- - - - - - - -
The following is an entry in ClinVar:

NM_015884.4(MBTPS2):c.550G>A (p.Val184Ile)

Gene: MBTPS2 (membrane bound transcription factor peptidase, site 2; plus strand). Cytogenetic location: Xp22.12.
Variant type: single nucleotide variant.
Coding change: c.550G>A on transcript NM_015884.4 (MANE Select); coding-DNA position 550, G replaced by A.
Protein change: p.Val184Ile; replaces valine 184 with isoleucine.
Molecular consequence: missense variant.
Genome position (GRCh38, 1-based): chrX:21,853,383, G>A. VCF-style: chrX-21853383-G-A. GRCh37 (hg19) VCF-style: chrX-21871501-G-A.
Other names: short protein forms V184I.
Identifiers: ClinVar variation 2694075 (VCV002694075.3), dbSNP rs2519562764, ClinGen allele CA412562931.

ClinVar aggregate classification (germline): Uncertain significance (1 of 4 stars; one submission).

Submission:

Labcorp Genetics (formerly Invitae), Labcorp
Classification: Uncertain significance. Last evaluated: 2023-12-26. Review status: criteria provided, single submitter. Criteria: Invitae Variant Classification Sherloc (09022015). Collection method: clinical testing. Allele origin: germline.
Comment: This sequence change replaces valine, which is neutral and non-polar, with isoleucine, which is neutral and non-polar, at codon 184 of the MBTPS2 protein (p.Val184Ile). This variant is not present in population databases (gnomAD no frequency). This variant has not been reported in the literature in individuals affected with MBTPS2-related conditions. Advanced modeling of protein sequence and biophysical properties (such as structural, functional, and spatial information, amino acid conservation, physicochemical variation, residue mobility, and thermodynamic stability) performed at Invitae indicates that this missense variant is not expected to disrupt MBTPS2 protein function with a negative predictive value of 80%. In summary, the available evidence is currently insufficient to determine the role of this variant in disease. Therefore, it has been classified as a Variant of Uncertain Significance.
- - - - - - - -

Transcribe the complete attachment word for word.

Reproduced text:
The following is an entry in ClinVar:

NM_015884.4(MBTPS2):c.550G>A (p.Val184Ile)

Gene: MBTPS2 (membrane bound transcription factor peptidase, site 2; plus strand). Cytogenetic location: Xp22.12.
Variant type: single nucleotide variant.
Coding change: c.550G>A on transcript NM_015884.4 (MANE Select); coding-DNA position 550, G replaced by A.
Protein change: p.Val184Ile; replaces valine 184 with isoleucine.
Molecular consequence: missense variant.
Genome position (GRCh38, 1-based): chrX:21,853,383, G>A. VCF-style: chrX-21853383-G-A. GRCh37 (hg19) VCF-style: chrX-21871501-G-A.
Other names: short protein forms V184I.
Identifiers: ClinVar variation 2694075 (VCV002694075.3), dbSNP rs2519562764, ClinGen allele CA412562931.

ClinVar aggregate classification (germline): Uncertain significance (1 of 4 stars; one submission).

Submission:

Labcorp Genetics (formerly Invitae), Labcorp
Classification: Uncertain significance. Last evaluated: 2023-12-26. Review status: criteria provided, single submitter. Criteria: Invitae Variant Classification Sherloc (09022015). Collection method: clinical testing. Allele origin: germline.
Comment: This sequence change replaces valine, which is neutral and non-polar, with isoleucine, which is neutral and non-polar, at codon 184 of the MBTPS2 protein (p.Val184Ile). This variant is not present in population databases (gnomAD no frequency). This variant has not been reported in the literature in individuals affected with MBTPS2-related conditions. Advanced modeling of protein sequence and biophysical properties (such as structural, functional, and spatial information, amino acid conservation, physicochemical variation, residue mobility, and thermodynamic stability) performed at Invitae indicates that this missense variant is not expected to disrupt MBTPS2 protein function with a negative predictive value of 80%. In summary, the available evidence is currently insufficient to determine the role of this variant in disease. Therefore, it has been classified as a Variant of Uncertain Significance.